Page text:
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Carbon Dioxide Hydration Activity of Carbonic Anhydrase: Paradoxical Consequences of the Unusually Rapid Catalysis

Raja G. Khalifah
Proceedings of the National Academy of Sciences of the United States of America
Vol. 70, No. 7 (Jul., 1973), pp. 1986-1989
Stable URL: http://www.jstor.org/stable/62578
Page Count: 4
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Since scans are not currently available to screen readers, please contact JSTOR User Support for access. We'll provide a PDF copy for your screen reader.
Carbon Dioxide Hydration Activity of Carbonic Anhydrase: Paradoxical Consequences of the Unusually Rapid Catalysis
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Abstract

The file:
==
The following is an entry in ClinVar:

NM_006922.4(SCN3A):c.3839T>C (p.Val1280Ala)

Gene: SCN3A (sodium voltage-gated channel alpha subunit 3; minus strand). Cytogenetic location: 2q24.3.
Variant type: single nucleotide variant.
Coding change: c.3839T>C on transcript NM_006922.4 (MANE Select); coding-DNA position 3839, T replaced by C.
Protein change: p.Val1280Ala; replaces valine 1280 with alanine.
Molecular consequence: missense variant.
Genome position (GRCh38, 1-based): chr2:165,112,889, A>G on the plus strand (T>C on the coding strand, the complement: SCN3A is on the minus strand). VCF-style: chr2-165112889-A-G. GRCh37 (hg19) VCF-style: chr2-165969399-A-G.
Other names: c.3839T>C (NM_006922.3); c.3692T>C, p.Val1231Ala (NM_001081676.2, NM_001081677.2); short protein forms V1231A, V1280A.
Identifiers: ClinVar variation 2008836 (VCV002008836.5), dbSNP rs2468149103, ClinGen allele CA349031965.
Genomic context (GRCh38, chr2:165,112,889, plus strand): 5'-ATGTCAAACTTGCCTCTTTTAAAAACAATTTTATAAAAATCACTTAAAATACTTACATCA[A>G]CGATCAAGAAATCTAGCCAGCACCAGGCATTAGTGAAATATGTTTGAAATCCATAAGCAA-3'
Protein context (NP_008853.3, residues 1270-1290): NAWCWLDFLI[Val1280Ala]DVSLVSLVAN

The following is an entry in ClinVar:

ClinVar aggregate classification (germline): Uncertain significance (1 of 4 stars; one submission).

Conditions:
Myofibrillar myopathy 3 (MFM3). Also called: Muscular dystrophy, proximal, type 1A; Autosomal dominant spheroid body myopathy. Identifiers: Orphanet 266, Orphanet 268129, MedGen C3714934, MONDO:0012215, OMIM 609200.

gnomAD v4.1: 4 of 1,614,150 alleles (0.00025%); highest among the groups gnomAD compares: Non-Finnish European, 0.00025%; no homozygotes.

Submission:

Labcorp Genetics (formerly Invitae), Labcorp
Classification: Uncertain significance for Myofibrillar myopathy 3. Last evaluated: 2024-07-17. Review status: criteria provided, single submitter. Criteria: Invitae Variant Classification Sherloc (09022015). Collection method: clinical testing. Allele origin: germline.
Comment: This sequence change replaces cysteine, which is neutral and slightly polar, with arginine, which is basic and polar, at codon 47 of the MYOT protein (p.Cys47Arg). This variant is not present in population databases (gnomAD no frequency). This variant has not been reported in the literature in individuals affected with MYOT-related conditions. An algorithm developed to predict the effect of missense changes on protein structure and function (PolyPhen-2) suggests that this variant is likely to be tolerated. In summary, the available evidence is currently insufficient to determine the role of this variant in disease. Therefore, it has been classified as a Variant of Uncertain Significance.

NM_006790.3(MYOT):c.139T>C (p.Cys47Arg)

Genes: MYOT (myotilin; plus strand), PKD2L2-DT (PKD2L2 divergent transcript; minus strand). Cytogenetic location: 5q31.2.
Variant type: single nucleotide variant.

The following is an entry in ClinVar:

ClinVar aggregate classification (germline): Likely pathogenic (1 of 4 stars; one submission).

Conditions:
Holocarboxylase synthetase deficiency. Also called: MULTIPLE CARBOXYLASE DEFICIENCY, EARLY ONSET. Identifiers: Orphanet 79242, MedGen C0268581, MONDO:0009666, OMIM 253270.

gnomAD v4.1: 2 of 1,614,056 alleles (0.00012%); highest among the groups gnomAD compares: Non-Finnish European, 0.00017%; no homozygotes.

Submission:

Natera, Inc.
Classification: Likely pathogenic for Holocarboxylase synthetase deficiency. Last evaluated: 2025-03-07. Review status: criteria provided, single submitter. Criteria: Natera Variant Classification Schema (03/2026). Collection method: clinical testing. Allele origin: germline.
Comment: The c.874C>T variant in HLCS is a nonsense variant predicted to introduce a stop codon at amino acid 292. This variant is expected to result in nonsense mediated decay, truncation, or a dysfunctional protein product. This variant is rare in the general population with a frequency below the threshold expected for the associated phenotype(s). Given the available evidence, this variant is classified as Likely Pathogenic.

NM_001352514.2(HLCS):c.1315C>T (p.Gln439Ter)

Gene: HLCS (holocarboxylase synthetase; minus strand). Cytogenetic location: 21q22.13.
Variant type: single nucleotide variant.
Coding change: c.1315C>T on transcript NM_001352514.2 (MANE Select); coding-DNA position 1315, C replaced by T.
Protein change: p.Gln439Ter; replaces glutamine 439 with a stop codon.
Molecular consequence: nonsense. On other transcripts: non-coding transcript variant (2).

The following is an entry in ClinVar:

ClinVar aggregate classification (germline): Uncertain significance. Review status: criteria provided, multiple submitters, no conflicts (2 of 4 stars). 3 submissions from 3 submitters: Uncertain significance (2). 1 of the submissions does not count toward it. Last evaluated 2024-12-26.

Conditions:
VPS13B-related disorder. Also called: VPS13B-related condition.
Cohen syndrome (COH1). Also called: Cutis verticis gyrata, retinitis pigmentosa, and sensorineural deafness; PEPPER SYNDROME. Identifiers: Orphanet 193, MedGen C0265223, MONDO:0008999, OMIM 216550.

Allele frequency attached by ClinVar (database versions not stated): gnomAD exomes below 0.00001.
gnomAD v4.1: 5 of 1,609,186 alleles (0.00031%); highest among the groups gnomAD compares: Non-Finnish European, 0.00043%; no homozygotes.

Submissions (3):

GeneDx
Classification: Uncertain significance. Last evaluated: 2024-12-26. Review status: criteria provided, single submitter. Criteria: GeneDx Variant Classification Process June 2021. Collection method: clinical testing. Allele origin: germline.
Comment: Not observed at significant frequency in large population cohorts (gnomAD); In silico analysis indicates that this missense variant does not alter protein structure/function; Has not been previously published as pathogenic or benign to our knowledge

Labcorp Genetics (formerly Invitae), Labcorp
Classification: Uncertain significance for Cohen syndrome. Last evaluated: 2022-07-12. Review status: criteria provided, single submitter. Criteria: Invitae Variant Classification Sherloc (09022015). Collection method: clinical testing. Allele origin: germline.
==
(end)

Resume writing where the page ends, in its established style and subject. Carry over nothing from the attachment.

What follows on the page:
The kinetic parameters for carbon dioxide hydration catalysis by carbonic anhydrase (EC 4.2.1.1) present an apparent paradox. The assumption of H2CO3 as the hydration product requires the rate of recombination of H2CO3 with enzyme to be faster than the diffusion limit. The alternative assumption of HCO3 - as the product of hydration likewise requires active-site ionization rates to exceed the diffusion limit. We previously postulated the presence of special means for rapid active-site ionization. It is shown here that when proton transfer between enzyme and buffer species is taken into account, there is no need to invoke rates exceeding the diffusion limit. Bicarbonate ion thus appears as the most probable hydration product and dehydration substrate.

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